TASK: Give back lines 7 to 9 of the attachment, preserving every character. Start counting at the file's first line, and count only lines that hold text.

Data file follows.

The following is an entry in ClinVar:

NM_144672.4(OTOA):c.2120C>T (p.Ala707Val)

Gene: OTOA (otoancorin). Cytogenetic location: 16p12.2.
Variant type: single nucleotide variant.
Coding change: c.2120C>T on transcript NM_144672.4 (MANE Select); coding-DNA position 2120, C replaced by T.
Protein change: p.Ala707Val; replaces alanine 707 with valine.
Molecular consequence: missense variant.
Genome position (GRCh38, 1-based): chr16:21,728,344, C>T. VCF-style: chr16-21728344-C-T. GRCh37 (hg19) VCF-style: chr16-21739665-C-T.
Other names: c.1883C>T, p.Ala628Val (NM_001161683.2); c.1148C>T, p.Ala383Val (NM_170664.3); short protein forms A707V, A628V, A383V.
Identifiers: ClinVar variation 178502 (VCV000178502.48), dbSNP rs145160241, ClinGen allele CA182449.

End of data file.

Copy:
Molecular consequence: missense variant.
Genome position (GRCh38, 1-based): chr16:21,728,344, C>T. VCF-style: chr16-21728344-C-T. GRCh37 (hg19) VCF-style: chr16-21739665-C-T.
Other names: c.1883C>T, p.Ala628Val (NM_001161683.2); c.1148C>T, p.Ala383Val (NM_170664.3); short protein forms A707V, A628V, A383V.